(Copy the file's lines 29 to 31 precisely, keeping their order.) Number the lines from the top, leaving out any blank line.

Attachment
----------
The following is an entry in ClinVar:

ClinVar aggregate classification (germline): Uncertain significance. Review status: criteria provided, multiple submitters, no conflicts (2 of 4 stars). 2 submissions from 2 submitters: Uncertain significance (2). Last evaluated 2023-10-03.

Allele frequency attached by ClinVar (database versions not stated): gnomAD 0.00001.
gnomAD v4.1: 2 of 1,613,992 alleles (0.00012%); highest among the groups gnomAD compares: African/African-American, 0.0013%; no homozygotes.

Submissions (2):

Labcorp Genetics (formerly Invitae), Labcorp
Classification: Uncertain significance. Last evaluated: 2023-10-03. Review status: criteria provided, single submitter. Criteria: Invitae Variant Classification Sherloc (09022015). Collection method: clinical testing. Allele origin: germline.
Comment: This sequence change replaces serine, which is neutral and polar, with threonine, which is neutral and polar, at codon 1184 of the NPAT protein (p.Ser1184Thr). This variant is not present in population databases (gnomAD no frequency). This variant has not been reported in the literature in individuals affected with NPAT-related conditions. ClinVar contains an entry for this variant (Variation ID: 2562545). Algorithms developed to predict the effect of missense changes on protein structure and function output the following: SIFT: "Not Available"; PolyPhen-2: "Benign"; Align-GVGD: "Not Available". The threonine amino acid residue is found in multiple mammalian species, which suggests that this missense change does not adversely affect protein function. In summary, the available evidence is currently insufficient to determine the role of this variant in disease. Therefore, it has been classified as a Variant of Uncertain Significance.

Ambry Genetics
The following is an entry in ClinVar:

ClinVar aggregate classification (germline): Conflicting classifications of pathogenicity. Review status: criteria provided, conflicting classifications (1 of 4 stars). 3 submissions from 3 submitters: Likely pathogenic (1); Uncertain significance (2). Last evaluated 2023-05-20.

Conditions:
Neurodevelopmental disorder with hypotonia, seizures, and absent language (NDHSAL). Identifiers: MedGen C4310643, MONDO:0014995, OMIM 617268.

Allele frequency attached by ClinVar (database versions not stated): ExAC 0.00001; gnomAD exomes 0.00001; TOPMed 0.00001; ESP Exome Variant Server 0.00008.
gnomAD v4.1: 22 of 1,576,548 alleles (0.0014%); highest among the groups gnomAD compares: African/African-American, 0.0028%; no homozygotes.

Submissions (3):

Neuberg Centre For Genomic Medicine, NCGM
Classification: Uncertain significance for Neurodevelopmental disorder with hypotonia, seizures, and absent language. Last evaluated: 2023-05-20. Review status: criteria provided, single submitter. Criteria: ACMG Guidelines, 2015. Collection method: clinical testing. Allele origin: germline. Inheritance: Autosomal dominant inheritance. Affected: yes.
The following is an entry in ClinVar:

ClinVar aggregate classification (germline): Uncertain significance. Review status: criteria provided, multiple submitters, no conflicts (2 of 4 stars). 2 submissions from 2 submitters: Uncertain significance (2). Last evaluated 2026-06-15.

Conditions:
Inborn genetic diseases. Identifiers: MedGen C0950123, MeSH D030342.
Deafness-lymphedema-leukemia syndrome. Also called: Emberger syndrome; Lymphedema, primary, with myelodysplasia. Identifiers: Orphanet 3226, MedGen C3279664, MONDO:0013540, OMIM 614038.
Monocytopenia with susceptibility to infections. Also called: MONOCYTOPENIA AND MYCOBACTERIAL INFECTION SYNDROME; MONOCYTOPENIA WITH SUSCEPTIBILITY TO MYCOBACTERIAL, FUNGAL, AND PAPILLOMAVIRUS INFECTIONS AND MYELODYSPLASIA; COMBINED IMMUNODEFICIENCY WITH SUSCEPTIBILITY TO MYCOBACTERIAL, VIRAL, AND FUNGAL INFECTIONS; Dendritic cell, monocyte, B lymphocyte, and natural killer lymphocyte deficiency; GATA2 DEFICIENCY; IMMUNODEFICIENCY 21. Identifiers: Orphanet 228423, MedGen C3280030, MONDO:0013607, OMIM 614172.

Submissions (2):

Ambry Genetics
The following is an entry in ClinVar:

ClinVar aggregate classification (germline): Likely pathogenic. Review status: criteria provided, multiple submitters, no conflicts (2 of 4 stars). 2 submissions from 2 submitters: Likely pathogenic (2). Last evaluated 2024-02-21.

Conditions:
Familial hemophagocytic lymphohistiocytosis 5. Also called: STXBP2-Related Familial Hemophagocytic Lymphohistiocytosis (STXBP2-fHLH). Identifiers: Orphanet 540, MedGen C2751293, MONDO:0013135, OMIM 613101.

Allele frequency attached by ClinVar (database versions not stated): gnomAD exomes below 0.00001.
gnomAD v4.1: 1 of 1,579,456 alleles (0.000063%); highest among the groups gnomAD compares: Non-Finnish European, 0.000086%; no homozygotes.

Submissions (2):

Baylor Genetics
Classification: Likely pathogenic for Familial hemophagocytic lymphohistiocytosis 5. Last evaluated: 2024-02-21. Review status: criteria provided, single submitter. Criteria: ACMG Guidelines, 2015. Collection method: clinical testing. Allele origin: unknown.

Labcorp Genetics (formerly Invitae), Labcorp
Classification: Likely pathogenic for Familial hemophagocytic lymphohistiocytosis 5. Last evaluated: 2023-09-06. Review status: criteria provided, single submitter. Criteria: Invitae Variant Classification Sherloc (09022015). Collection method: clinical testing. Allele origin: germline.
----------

Conditions:
Familial hemophagocytic lymphohistiocytosis 5. Also called: STXBP2-Related Familial Hemophagocytic Lymphohistiocytosis (STXBP2-fHLH). Identifiers: Orphanet 540, MedGen C2751293, MONDO:0013135, OMIM 613101.

Allele frequency attached by ClinVar (database versions not stated): gnomAD exomes below 0.00001.